Remember, this is sometime around 1917, several years after the artist first started to bring everyday objects into his studio. Back then, he had a Paris atelier, which his sister cleaned up when the artist moved to New York, throwing the first readymades into a dustbin, where she innocently thought they belonged…

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Vivienne Westwood & Keith Haring

12 Jun

Witches (1983-84)

Vivienne Westwood visited New York. She met Keith Haring. His art looked like magic signs and hieroglyphs. Therefore – collection ‘Witches’. Hip hop, styling of garments stop-frame look, white trainers customized with three tongues, pointed Chico Marx hats.

See previous post about Keith Haring

Keith Haring

29 May

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American Museum of Natural History

22 May

High school students in Fossil Mammal Hall of the American Museum of Natural History, New York City, 1900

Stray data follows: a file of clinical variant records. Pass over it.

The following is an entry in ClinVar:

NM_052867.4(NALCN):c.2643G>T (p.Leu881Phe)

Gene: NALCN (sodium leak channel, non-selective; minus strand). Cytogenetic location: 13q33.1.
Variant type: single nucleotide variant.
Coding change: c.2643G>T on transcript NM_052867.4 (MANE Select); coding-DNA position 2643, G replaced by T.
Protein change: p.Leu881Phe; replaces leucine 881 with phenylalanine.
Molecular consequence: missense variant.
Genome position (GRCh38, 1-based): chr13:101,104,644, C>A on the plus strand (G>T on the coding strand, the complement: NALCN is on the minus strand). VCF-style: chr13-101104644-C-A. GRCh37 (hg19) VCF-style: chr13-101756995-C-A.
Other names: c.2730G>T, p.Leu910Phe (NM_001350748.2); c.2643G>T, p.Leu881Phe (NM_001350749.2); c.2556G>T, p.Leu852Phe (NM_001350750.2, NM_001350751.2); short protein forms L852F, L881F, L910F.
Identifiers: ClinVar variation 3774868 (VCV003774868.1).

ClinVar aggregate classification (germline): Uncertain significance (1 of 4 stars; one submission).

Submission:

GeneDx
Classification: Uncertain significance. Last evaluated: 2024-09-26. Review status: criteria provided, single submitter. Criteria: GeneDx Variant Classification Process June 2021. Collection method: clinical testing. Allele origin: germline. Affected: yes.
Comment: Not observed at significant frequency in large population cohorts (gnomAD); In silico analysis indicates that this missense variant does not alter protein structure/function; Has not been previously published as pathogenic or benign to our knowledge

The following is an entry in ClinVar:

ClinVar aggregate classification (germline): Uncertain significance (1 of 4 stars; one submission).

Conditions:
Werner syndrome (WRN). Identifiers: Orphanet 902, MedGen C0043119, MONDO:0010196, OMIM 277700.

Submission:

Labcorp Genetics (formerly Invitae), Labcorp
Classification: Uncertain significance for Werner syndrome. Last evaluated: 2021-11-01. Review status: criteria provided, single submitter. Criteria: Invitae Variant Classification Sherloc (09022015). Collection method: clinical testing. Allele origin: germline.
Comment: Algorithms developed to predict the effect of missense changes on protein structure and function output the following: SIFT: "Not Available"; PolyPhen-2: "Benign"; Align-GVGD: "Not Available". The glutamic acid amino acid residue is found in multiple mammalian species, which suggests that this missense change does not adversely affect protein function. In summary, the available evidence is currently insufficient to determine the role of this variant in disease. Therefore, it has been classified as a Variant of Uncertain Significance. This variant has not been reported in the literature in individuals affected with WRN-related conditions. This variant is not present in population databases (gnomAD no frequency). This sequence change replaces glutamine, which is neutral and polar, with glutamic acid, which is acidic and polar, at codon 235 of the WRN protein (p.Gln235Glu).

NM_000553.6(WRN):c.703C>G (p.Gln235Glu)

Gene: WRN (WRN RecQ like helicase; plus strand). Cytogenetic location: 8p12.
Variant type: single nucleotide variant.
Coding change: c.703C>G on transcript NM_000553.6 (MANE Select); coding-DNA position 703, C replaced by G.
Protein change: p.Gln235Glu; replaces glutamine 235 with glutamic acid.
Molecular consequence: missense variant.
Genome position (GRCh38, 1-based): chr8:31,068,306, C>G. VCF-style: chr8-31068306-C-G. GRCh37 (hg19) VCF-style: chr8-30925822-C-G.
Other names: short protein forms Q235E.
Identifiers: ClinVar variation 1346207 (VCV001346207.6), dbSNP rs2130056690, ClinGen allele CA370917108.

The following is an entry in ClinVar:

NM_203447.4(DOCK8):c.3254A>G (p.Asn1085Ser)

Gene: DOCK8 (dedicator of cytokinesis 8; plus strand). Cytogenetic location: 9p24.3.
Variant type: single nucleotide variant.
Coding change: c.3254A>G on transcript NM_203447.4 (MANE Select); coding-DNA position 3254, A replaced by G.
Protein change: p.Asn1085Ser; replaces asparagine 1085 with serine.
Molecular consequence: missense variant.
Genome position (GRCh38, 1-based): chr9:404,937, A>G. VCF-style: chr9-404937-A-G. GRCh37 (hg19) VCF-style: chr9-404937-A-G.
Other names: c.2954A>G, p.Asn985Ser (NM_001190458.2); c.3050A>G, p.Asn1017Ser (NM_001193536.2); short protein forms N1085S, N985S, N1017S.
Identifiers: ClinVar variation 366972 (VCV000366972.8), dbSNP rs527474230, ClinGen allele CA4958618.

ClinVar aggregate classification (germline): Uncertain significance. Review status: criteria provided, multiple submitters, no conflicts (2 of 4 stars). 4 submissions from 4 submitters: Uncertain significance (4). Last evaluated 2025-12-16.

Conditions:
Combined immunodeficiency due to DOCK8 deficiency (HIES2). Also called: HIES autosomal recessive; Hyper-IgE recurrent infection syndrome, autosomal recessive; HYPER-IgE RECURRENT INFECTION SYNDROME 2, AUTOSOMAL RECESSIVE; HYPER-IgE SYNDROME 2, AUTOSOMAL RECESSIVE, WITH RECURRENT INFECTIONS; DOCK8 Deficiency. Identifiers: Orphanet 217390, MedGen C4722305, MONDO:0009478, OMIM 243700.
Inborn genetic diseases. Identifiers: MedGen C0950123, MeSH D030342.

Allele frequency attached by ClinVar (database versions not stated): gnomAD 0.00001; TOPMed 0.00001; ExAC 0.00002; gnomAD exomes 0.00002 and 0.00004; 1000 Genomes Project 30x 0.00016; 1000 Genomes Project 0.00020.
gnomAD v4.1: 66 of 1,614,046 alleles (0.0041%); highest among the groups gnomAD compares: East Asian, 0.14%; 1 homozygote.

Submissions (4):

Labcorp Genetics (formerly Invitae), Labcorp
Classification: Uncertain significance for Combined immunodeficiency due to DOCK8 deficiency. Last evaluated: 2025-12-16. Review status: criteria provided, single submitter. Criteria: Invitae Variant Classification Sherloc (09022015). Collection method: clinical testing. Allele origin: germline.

Source: New York State Education Department, Division of Visual Instruction

Interior view of the first floor of the Bird Hall at the American Museum of Natural History in New York City. Rows of display cases feature birds in this long room. Above, the central part of the ceiling is removed,1895-1910?

Source: New York State Archives. Education Dept. Division of Visual Instruction

View of displays in the Ethnological Hall at the American Museum of Natural History in New York City. Masks, statues and other artifacts are displayed inside and on top of display cases. A Haida canoe hangs from the ceiling, 1895-1910?

Source: New York State Archives. Education Dept. Division of Visual Instruction

The McKittrick Hotel

21 May

Sleep No More takes place at the fictional McKittrick Hotel, a reference to the film Vertigo. The hotel was completed in 1939 and “intended to be New York City’s finest and most decadent luxury hotel”. Six weeks before opening, and two days after the outbreak of World War II, the legendary hotel was condemned and left locked, permanently sealed from the public until it was restored and reinvented by Punchdrunk and Emursive. The McKittrick Hotel is actually three adjoining warehouses in Chelsea’s gallery district at 530, West 27th Street. The address is the former home of megaclubs Twilo, Spirit, Guesthouse, Home, Bed and more. The 100,000-square-foot (9,300 m2) space has been transformed by Punchdrunk into “some 100 rooms and environments, including a spooky hospital, mossy garden and bloody bedroom.”

" href="//vimeo.com/26201565]" target="_blank">Inside the Hotel